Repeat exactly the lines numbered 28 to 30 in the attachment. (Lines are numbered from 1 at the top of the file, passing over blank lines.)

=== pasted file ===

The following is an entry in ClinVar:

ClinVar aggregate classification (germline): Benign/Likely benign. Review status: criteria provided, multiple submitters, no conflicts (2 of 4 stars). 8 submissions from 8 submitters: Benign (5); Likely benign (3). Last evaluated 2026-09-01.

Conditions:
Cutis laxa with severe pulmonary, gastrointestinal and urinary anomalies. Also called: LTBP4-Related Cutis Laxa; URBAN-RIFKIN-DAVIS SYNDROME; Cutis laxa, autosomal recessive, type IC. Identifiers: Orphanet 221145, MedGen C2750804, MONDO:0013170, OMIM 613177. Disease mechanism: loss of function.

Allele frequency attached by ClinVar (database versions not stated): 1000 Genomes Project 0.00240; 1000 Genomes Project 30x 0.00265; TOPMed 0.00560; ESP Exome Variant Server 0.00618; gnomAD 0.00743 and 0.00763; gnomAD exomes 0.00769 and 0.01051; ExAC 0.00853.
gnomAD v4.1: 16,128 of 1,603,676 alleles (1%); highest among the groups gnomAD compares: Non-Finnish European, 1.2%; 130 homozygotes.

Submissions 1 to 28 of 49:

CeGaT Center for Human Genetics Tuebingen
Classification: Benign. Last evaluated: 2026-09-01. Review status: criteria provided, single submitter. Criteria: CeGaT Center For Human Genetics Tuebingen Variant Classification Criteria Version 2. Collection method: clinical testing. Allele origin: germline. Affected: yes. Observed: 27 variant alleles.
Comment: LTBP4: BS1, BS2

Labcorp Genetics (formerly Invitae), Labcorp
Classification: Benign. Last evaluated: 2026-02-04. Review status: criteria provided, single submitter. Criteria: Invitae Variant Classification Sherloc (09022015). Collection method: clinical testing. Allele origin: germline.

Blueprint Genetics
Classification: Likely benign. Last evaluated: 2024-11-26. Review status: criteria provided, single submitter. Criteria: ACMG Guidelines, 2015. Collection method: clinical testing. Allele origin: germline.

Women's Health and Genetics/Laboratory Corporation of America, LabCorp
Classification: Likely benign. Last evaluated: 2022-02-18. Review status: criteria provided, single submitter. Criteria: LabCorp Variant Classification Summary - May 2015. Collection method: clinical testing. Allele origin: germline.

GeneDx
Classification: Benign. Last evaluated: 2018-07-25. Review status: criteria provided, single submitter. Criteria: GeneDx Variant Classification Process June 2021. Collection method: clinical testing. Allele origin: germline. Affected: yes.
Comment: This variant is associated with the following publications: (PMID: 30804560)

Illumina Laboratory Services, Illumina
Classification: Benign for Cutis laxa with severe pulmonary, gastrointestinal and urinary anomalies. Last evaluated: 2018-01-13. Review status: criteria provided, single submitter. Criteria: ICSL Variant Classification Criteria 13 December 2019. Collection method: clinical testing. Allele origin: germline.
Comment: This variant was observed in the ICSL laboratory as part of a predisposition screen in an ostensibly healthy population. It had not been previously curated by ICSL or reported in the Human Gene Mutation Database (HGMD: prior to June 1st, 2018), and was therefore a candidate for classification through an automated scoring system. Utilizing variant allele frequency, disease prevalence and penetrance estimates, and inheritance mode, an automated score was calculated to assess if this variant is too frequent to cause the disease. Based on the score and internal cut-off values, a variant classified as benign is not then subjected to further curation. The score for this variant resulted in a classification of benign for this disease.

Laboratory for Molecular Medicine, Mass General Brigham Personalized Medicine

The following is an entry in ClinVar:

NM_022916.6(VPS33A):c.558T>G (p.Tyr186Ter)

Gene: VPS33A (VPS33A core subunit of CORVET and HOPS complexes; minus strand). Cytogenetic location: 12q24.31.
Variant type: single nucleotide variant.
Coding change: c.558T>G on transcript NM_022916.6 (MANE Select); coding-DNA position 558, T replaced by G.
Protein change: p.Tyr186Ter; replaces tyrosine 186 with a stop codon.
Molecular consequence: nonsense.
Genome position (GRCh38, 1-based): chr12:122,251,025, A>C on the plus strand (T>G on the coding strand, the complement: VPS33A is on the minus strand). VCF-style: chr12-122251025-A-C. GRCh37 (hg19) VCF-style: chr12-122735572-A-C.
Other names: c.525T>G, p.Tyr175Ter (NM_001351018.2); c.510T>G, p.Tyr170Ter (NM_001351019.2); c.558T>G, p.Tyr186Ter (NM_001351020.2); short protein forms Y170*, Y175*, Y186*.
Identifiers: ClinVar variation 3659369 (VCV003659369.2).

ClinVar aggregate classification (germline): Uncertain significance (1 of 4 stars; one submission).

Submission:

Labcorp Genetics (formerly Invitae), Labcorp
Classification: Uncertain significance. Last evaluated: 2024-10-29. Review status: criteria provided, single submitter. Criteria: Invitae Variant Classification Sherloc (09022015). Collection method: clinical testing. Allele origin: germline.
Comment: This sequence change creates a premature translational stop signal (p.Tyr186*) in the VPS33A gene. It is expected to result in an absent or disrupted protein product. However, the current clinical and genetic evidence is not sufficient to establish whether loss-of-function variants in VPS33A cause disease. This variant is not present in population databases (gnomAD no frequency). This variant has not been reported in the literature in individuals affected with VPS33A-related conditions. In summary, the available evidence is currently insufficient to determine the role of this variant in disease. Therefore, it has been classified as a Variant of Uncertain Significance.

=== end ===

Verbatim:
Coding change: c.558T>G on transcript NM_022916.6 (MANE Select); coding-DNA position 558, T replaced by G.
Protein change: p.Tyr186Ter; replaces tyrosine 186 with a stop codon.
Molecular consequence: nonsense.